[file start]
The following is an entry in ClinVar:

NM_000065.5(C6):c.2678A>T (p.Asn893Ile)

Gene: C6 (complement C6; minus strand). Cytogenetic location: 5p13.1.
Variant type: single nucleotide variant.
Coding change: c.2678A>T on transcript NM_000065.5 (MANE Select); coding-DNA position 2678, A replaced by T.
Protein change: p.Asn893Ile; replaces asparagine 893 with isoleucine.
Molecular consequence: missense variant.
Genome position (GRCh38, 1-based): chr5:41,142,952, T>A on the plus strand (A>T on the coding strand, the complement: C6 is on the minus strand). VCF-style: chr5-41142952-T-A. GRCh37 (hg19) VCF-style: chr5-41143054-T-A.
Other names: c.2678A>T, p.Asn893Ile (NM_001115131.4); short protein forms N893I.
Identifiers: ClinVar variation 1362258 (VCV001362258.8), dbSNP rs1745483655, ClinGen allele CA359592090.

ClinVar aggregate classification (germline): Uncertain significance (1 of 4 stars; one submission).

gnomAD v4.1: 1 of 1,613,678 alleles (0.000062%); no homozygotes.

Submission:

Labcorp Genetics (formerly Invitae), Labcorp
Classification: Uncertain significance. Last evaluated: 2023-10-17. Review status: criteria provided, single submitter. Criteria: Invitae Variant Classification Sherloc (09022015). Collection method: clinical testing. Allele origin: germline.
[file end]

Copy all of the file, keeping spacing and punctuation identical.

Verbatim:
The following is an entry in ClinVar:

NM_000065.5(C6):c.2678A>T (p.Asn893Ile)

Gene: C6 (complement C6; minus strand). Cytogenetic location: 5p13.1.
Variant type: single nucleotide variant.
Coding change: c.2678A>T on transcript NM_000065.5 (MANE Select); coding-DNA position 2678, A replaced by T.
Protein change: p.Asn893Ile; replaces asparagine 893 with isoleucine.
Molecular consequence: missense variant.
Genome position (GRCh38, 1-based): chr5:41,142,952, T>A on the plus strand (A>T on the coding strand, the complement: C6 is on the minus strand). VCF-style: chr5-41142952-T-A. GRCh37 (hg19) VCF-style: chr5-41143054-T-A.
Other names: c.2678A>T, p.Asn893Ile (NM_001115131.4); short protein forms N893I.
Identifiers: ClinVar variation 1362258 (VCV001362258.8), dbSNP rs1745483655, ClinGen allele CA359592090.

ClinVar aggregate classification (germline): Uncertain significance (1 of 4 stars; one submission).

gnomAD v4.1: 1 of 1,613,678 alleles (0.000062%); no homozygotes.

Submission:

Labcorp Genetics (formerly Invitae), Labcorp
Classification: Uncertain significance. Last evaluated: 2023-10-17. Review status: criteria provided, single submitter. Criteria: Invitae Variant Classification Sherloc (09022015). Collection method: clinical testing. Allele origin: germline.